In his 1989 essay The End of History? American thinker Francis Fukuyama suggested that Western liberal democracy was the endpoint of our political evolution, the best and final system to emerge after thousands of years of trial and error. Fukuyama seems to have been wrong: our recent history -- filled with terrorism and war, rising inequity and the mass flight of populations -- suggests that we've failed to create any sort of global formula for lasting peace and social equity. In the 2016 CBC Massey Lectures, Jennifer Welsh explores how pronouncements about the "end of history" may have been premature.
The Return of History is published by House of Anansi Press.
The 2016 CBC Massey Lectures will be broadcast on IDEAS October 31 - November 4.
Listen to excerpts or purchase all lectures on
Jennifer Welsh is Professor and Chair in International Relations at the European University Institute in Florence (Italy) and a Fellow of Somerville College, University of Oxford. From 2013 until 2016, she was the Special Adviser to the United Nations Secretary General on the Responsibility to Protect. She co-founded the Oxford Institute for Ethics, Law and Armed Conflict, and has taught international relations at the University of Toronto, McGill University, and the Central European University (Prague). Welsh is the author, co-author, and editor of several books and articles on international relations, the changing character of war, and Canadian foreign policy. She was born and raised in Regina, Saskatchewan, and is of Metis descent. She now lives in Italy, with her husband and two children.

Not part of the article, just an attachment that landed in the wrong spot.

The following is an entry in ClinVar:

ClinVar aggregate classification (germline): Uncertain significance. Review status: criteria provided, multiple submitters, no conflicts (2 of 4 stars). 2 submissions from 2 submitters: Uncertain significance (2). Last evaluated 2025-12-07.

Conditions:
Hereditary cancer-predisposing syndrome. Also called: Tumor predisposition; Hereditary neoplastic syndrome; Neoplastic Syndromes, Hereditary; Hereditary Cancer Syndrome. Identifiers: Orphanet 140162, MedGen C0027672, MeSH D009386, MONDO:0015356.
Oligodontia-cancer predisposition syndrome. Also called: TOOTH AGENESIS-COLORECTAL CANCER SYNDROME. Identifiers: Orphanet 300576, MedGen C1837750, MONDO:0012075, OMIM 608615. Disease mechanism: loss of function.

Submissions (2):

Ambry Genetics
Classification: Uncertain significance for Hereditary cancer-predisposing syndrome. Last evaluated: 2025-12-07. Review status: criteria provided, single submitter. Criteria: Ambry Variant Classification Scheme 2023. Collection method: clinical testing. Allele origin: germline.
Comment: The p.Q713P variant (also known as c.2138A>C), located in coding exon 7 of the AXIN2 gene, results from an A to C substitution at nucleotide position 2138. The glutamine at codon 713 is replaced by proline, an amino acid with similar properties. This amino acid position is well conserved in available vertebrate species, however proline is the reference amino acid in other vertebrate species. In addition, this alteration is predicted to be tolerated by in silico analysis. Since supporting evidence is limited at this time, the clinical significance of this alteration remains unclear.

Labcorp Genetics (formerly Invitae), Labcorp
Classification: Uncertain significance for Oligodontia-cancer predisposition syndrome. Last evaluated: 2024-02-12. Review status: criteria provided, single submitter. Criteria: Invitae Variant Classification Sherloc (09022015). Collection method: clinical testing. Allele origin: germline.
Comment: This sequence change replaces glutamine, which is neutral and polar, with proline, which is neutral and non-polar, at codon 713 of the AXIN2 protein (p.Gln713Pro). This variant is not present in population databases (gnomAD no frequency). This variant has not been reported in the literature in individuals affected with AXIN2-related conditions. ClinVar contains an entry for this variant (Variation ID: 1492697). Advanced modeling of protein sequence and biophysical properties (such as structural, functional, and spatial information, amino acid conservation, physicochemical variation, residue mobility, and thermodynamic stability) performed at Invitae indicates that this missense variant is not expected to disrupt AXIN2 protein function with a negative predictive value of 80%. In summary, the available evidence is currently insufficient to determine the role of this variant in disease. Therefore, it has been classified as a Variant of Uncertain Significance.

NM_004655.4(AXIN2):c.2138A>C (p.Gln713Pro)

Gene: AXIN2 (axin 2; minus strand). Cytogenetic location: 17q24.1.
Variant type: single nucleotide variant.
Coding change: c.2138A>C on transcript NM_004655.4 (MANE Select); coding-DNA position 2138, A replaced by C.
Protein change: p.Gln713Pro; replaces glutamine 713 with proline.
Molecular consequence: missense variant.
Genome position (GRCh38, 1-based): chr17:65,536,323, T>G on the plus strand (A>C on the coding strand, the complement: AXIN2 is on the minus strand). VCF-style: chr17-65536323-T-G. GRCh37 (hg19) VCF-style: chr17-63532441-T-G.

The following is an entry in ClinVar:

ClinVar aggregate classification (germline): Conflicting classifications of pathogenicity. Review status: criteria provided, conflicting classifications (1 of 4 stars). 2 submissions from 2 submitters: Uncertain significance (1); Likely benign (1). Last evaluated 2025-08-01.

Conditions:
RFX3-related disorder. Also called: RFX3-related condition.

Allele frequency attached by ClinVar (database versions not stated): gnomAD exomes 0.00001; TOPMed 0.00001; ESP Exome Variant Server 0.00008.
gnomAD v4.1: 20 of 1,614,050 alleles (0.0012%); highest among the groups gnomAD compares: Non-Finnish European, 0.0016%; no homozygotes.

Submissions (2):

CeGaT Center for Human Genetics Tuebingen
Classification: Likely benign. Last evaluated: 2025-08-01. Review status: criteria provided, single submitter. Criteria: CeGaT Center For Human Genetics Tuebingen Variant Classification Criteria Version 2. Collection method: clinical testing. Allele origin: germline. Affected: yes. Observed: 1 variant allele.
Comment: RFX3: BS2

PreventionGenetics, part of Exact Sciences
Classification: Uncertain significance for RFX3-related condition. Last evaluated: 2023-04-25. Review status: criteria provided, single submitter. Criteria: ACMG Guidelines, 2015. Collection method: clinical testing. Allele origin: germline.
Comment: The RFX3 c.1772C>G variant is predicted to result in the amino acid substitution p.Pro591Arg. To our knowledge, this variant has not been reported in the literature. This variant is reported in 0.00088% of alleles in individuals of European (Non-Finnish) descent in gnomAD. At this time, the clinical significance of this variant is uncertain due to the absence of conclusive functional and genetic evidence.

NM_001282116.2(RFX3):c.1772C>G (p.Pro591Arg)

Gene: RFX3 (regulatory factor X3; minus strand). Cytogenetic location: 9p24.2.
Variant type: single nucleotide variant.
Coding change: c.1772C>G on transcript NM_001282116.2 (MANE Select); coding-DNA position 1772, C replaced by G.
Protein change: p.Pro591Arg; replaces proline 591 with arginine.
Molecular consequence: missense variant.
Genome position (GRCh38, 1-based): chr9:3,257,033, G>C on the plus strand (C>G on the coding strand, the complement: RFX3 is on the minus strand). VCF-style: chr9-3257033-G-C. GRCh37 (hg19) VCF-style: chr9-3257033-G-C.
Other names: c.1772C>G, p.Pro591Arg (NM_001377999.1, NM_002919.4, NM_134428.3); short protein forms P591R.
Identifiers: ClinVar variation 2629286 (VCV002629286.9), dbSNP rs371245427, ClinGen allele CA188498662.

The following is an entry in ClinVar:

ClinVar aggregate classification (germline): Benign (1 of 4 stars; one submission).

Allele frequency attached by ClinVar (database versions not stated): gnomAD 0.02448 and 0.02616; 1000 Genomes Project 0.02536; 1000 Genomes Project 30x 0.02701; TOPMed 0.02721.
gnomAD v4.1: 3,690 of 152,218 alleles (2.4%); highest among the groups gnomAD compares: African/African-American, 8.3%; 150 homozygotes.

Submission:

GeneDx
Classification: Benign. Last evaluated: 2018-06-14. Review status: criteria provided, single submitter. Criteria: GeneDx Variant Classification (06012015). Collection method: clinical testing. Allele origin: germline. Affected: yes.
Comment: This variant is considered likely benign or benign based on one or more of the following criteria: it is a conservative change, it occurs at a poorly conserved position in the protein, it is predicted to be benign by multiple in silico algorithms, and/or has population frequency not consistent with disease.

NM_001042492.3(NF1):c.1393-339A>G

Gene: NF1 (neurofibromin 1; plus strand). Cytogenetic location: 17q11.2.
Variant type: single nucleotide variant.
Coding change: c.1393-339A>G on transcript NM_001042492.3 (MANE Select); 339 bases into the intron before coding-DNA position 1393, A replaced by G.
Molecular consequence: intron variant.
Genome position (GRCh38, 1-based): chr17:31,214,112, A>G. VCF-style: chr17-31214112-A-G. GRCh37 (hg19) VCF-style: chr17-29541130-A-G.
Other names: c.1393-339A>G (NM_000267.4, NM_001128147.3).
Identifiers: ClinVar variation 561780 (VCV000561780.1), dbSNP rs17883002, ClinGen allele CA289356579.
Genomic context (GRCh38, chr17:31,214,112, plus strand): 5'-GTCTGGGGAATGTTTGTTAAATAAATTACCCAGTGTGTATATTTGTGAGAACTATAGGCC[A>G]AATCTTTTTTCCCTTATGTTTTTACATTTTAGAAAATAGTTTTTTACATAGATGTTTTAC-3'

The CBC Massey Lectures is a partnership between CBC, House of Anansi Press and Massey College in the University of Toronto. Named in honour of Vincent Massey, former governor general of Canada, since their creation in 1961 by the CBC, the Massey Lectures have established their place as a Canadian institution and become an annual highlight of our cultural life. The lectures provide a forum on radio where contemporary Canadian thinkers can explore crucial issues of our time. Former lecturers include Martin Luther King Jr., Margaret Atwood and Stephen Lewis.